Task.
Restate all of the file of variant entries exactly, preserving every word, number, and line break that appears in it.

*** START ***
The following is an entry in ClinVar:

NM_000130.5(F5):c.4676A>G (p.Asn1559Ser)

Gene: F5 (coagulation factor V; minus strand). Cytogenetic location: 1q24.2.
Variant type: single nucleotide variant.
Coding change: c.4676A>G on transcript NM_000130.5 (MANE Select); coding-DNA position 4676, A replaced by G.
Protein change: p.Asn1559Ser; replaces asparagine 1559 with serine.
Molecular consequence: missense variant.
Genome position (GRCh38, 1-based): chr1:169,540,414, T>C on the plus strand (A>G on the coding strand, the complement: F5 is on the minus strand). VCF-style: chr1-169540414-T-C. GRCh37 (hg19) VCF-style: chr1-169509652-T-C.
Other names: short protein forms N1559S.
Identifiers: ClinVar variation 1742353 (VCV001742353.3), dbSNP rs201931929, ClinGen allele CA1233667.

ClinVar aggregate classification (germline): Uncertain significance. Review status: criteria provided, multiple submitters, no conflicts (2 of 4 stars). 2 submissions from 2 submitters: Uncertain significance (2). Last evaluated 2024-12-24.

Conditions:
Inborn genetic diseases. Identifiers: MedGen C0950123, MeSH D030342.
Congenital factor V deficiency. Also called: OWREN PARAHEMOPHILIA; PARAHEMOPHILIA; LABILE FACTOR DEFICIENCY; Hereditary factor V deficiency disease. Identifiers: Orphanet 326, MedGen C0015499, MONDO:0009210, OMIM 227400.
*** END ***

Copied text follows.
The following is an entry in ClinVar:

NM_000130.5(F5):c.4676A>G (p.Asn1559Ser)

Gene: F5 (coagulation factor V; minus strand). Cytogenetic location: 1q24.2.
Variant type: single nucleotide variant.
Coding change: c.4676A>G on transcript NM_000130.5 (MANE Select); coding-DNA position 4676, A replaced by G.
Protein change: p.Asn1559Ser; replaces asparagine 1559 with serine.
Molecular consequence: missense variant.
Genome position (GRCh38, 1-based): chr1:169,540,414, T>C on the plus strand (A>G on the coding strand, the complement: F5 is on the minus strand). VCF-style: chr1-169540414-T-C. GRCh37 (hg19) VCF-style: chr1-169509652-T-C.
Other names: short protein forms N1559S.
Identifiers: ClinVar variation 1742353 (VCV001742353.3), dbSNP rs201931929, ClinGen allele CA1233667.

ClinVar aggregate classification (germline): Uncertain significance. Review status: criteria provided, multiple submitters, no conflicts (2 of 4 stars). 2 submissions from 2 submitters: Uncertain significance (2). Last evaluated 2024-12-24.

Conditions:
Inborn genetic diseases. Identifiers: MedGen C0950123, MeSH D030342.
Congenital factor V deficiency. Also called: OWREN PARAHEMOPHILIA; PARAHEMOPHILIA; LABILE FACTOR DEFICIENCY; Hereditary factor V deficiency disease. Identifiers: Orphanet 326, MedGen C0015499, MONDO:0009210, OMIM 227400.